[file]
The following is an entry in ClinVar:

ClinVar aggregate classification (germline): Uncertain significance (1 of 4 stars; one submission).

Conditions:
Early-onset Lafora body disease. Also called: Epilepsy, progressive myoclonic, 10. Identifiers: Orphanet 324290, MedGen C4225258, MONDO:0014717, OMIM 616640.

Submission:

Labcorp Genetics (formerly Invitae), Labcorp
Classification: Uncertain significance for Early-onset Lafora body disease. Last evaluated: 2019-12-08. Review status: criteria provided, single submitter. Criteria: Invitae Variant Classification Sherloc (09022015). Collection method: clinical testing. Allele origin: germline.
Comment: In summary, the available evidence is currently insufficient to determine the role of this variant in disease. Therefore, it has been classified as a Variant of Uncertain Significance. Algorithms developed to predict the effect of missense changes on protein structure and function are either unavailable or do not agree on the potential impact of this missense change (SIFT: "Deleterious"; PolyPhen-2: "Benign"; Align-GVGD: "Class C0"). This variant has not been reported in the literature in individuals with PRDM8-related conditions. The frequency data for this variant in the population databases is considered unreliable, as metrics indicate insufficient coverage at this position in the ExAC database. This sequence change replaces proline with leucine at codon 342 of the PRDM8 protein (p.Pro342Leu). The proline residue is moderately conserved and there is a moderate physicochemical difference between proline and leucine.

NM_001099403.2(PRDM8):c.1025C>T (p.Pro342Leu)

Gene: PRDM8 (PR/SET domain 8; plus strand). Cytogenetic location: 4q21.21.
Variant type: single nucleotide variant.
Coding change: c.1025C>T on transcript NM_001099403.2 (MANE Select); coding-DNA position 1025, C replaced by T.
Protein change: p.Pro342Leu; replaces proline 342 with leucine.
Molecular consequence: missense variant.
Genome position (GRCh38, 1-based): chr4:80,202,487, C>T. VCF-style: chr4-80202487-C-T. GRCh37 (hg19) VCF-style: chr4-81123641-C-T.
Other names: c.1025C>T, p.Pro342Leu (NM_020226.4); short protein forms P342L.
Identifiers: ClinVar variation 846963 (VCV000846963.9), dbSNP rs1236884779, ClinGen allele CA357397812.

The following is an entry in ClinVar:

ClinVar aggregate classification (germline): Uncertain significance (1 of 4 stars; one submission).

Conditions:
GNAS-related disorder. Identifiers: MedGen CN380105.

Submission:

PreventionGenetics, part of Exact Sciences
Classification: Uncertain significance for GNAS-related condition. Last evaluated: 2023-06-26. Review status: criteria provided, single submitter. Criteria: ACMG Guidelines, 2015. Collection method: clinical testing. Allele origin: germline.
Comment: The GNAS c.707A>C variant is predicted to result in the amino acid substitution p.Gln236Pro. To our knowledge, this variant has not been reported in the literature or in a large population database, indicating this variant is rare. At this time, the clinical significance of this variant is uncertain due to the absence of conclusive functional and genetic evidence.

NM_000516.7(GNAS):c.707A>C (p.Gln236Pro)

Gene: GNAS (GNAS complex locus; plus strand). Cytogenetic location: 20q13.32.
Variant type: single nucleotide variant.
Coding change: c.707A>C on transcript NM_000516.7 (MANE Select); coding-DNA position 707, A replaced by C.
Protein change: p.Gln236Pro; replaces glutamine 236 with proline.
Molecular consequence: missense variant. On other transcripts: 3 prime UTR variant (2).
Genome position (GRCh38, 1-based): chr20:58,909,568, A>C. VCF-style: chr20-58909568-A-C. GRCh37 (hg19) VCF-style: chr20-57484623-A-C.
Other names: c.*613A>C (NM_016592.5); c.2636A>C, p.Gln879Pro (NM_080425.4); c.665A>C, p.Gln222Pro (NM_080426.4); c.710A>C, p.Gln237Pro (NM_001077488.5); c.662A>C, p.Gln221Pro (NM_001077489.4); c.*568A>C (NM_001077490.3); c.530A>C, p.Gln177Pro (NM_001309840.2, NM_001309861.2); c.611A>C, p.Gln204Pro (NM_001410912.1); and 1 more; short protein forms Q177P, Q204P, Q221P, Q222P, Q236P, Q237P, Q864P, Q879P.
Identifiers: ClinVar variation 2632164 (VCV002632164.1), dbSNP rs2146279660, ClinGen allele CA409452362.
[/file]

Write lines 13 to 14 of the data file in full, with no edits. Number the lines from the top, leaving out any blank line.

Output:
Protein change: p.Pro342Leu; replaces proline 342 with leucine.
Molecular consequence: missense variant.